conversation is an engine

A lot can happen in a conversation

Copywriting Tip #5 for English Majors: Why Voice Matters

with 4 comments

The human voice will always reign as king of communication.

words contextualize our presence and vice versa

I recently talked with a pastor who opted out of social media. Entirely. If he wanted to connect with someone, he picked up the phone.

“That seems anachronistic,” I said.

“No—that’s how I connect,” he said. “I talk with people.”

And then I realized: Yes! The sound of the human voice will never go away entirely. People may joke about removing the phone app from their phone, but that remains a joke. There’s something about the human voice that demands a response and always will. The human voice has a directness that goes beyond any technology, whether text or tweets or simple words on a piece of paper or images scattered on a cave wall. When our advertisements don’t get through, when our emails fall short, when our Facebook message goes unanswered, we go stand in front of someone and ask our question.

The human voice will always reign as king of communication–it says “I’m here. I’m present.”

Students in my professional writing classes at Northwestern College wander the web with ease. But they are loathe to pick up the phone to talk with people about potential job prospects. This is, perhaps, a pitfall with pursing writing. But perhaps the pitfall itself can show the way forward.

As copywriters we try to use that voice. We mimic it by writing in a conversational manner. With short sentences. We try to “sound” like the voice—“sound” because the sound is in a reader’s head (so—not really a sound). The more our writing sounds like the human voice, the more invisible it becomes—with the goal of messages that get into one’s mind without someone remembering they just read something. Kind of like how you drive to work everyday.

Unconvinced? Check out this German ad (and below) about organ donation. The pathos in the voices is unmistakable, even if you don’t speak German. But the voice is magnified by the dialysis chair. In the train station. It’s a bit of theater that amplifies the voice.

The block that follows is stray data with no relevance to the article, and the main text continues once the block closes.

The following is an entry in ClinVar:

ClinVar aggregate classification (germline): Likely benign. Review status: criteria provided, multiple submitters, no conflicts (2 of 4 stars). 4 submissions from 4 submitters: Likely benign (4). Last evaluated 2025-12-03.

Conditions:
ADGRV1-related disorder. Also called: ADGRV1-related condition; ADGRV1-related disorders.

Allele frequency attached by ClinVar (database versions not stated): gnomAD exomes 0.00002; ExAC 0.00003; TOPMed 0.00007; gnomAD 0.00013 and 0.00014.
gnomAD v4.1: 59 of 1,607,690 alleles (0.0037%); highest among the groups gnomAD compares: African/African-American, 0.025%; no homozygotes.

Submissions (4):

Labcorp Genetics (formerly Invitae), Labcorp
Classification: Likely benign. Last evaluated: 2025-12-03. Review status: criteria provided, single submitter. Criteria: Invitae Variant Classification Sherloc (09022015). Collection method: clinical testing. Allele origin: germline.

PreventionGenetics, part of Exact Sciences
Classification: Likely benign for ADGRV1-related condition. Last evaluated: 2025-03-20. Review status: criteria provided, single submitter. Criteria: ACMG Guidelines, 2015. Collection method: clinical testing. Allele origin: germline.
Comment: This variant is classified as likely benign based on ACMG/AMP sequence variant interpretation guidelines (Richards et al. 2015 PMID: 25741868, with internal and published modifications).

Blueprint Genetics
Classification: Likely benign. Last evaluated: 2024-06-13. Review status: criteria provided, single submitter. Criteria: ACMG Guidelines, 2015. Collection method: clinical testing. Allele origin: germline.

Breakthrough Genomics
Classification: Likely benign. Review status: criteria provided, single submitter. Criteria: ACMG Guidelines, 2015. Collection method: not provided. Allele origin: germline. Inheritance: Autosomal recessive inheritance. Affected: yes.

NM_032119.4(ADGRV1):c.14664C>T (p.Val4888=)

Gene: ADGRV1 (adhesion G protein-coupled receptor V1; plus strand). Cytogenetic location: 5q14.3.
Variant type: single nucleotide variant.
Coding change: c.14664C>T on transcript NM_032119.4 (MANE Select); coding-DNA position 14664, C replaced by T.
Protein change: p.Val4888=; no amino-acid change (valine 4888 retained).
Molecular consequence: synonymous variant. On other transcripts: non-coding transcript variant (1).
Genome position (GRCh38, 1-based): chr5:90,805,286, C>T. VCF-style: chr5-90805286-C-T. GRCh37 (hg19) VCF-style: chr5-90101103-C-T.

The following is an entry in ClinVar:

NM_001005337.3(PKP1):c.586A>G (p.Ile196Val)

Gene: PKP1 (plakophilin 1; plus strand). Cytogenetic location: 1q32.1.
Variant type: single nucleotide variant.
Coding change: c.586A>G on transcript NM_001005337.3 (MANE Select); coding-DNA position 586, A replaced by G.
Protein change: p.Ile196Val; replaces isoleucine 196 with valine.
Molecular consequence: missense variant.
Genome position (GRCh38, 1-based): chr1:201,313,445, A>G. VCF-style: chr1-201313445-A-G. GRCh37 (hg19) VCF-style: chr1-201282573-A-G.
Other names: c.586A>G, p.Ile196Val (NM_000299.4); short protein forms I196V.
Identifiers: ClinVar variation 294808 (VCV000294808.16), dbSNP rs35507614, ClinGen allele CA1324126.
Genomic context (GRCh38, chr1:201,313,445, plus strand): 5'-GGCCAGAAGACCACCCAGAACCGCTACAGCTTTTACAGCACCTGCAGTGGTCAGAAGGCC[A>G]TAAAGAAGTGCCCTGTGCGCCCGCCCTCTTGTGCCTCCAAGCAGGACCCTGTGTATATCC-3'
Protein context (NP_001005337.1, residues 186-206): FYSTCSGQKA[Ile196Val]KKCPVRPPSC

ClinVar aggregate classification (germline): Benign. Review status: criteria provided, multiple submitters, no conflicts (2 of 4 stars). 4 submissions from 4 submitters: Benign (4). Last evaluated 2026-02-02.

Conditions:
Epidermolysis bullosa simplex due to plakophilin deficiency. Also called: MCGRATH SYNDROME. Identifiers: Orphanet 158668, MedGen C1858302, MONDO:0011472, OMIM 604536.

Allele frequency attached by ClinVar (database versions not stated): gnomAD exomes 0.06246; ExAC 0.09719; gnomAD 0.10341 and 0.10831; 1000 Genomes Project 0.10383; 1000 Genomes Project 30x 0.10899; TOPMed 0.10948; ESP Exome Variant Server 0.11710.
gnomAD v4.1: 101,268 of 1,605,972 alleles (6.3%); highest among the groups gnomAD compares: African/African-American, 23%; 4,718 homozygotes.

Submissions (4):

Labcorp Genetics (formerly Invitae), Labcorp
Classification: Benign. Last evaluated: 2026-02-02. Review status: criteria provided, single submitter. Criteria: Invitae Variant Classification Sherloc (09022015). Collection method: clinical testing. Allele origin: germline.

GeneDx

Context switching—from hospital to busy platform—becomes that platform that makes the human voice all that much more effective. The voice, plus the human before them—hard to resist. And emotion is a definite part of this.

Moral: “Write like you talk” is good advice. And not easy to achieve.


Image via thisisnthappiness

Written by kirkistan

May 9, 2012 at 5:00 am

4 Responses

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  1. I are not be a English major.

    I are might even be a high level operative in the GGRL (Gram’r Gestopo Resistance League).

    So that said this post is very puzzling to me as throughout my academic “career” I was told that my writing in my voice was in fact “wrong”.

    So which is it?

    • Thank you for your comment, Comrade! Your voice exceeding fetching and lovely is and full of human activity. Sometimes academic point all toward academy. Not all belong there.


      May 9, 2012 at 4:37 pm

  2. Yes but driving the People’s truck with vigor and grace–which is how I’m praying (this very moment!) that you do it.


    May 9, 2012 at 5:30 pm

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